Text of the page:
If Georgia O’Keefe can be called the queen of the flower, then Robert Mapplethorpe is the rightful king. And this is his jubilee year, as 2016 sees a major retrospective of this great photographer’s work shown at dual venues in LA, the LACMA and the Getty Centre, as well as the release of a new Mapplethorpe documentary, a feature film based on Patti Smith’s memoir and this 368-long tome. We love Mapplethorpe Flora: The Complete Flowers, a lavish and sensuous volume that documents Mapplethorpe’s floral studies in both colour and black and white, all held together in a deep-red slipcase.

The flowers are sometimes stark and dramatic – a lone tulip arching to a bend; other times he works more with colour and light – a single gerbera held in a cornflower vase. We love the formality and geometry of his floral portraiture, the perfect accompaniment to Mapplethorpe’s erotic nude portraits. And like O’Keefe, Mapplethorpe makes the flower erotic, petals are labial, stamens are… well… erect.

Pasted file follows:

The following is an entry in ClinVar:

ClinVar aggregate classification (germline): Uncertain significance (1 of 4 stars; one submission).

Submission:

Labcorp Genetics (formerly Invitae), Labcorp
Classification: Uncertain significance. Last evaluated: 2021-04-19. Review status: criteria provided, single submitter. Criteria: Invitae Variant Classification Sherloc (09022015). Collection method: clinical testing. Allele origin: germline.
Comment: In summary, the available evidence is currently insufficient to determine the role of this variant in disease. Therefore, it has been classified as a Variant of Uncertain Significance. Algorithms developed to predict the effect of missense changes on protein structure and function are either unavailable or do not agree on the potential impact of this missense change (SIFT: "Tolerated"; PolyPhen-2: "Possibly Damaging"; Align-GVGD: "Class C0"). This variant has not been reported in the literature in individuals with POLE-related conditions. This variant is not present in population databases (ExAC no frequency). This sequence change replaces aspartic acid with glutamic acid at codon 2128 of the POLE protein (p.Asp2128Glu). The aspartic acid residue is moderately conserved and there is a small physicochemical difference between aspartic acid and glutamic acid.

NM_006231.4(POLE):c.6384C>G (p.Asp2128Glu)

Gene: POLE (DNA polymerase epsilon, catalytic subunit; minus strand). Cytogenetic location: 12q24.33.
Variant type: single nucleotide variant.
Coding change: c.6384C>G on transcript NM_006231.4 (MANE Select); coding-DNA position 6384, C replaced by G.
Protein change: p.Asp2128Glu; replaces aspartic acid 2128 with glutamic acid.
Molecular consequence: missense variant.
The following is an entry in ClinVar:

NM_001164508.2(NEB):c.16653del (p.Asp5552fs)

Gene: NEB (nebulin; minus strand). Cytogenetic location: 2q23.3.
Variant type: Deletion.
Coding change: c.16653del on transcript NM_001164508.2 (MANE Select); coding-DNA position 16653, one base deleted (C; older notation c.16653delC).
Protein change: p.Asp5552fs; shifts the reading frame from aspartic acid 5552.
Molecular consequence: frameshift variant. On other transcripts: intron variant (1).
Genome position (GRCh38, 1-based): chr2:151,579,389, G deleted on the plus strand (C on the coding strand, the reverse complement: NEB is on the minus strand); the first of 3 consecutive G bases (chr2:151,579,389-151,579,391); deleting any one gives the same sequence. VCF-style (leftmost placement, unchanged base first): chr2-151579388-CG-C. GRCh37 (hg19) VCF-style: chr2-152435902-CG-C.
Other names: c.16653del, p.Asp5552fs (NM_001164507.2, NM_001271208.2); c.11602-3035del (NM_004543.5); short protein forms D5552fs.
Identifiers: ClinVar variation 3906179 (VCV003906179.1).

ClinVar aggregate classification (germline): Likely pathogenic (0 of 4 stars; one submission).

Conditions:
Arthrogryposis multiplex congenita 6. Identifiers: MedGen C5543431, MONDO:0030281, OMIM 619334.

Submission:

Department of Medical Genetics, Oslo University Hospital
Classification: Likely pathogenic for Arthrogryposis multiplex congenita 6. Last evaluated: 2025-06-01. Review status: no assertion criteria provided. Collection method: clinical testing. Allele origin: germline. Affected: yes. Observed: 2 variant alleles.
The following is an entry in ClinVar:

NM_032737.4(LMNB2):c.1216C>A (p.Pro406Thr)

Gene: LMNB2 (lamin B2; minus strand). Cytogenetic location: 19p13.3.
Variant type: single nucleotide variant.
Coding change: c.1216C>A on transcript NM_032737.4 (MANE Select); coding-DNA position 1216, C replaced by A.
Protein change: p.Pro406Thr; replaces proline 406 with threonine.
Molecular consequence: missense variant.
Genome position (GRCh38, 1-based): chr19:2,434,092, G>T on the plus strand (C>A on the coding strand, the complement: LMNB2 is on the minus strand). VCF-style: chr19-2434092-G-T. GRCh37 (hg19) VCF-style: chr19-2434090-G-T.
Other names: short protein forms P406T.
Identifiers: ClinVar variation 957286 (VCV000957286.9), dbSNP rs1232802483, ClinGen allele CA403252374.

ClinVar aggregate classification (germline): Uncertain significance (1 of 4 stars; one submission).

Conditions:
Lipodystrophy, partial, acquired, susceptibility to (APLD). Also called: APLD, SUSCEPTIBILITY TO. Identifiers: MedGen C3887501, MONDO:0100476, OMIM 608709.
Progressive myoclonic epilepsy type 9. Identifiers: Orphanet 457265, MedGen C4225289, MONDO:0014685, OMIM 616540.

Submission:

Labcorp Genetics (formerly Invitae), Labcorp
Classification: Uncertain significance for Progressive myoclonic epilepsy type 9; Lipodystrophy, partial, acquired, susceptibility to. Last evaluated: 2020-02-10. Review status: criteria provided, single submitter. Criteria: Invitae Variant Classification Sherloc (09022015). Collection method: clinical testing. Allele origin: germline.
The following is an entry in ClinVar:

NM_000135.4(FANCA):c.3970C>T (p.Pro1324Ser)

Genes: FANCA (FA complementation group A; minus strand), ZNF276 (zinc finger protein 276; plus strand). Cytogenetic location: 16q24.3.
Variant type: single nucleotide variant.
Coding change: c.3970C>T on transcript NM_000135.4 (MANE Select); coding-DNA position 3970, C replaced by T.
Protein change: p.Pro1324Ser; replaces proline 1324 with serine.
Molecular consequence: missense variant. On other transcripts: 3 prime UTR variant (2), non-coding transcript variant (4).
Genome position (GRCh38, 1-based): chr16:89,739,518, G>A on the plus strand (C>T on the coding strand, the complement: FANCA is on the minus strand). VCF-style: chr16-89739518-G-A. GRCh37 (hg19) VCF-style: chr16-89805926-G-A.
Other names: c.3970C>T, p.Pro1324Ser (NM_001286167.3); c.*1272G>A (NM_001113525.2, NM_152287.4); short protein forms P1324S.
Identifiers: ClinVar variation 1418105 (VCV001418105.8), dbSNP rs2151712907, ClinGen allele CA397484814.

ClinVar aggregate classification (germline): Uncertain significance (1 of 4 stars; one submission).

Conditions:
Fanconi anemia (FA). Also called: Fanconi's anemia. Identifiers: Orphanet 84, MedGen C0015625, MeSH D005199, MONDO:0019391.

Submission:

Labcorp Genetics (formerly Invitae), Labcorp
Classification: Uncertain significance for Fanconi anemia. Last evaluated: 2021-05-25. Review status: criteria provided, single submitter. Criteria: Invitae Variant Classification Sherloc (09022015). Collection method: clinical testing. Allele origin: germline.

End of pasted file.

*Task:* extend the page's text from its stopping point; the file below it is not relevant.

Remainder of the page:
Our favourite photographs are of Calla Lillies rippling and shown in high-contrast. We want this book on our coffee table so we’ll never be without flowers again.

Mapplethorpe Flora: The Complete Flowers is published by Phaidon.